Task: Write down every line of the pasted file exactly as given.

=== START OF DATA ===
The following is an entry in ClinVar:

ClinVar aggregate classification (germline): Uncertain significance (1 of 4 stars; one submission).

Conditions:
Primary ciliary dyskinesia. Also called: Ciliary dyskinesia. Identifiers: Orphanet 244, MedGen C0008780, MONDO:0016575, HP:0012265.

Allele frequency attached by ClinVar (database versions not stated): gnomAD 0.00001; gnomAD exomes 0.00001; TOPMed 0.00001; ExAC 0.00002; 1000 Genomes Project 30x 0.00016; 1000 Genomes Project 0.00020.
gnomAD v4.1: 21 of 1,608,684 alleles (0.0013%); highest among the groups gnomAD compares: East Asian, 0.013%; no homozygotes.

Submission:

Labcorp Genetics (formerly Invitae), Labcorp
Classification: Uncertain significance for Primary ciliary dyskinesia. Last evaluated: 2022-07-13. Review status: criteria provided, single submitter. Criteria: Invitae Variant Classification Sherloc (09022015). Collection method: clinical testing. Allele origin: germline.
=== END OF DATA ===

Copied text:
The following is an entry in ClinVar:

ClinVar aggregate classification (germline): Uncertain significance (1 of 4 stars; one submission).

Conditions:
Primary ciliary dyskinesia. Also called: Ciliary dyskinesia. Identifiers: Orphanet 244, MedGen C0008780, MONDO:0016575, HP:0012265.

Allele frequency attached by ClinVar (database versions not stated): gnomAD 0.00001; gnomAD exomes 0.00001; TOPMed 0.00001; ExAC 0.00002; 1000 Genomes Project 30x 0.00016; 1000 Genomes Project 0.00020.
gnomAD v4.1: 21 of 1,608,684 alleles (0.0013%); highest among the groups gnomAD compares: East Asian, 0.013%; no homozygotes.

Submission:

Labcorp Genetics (formerly Invitae), Labcorp
Classification: Uncertain significance for Primary ciliary dyskinesia. Last evaluated: 2022-07-13. Review status: criteria provided, single submitter. Criteria: Invitae Variant Classification Sherloc (09022015). Collection method: clinical testing. Allele origin: germline.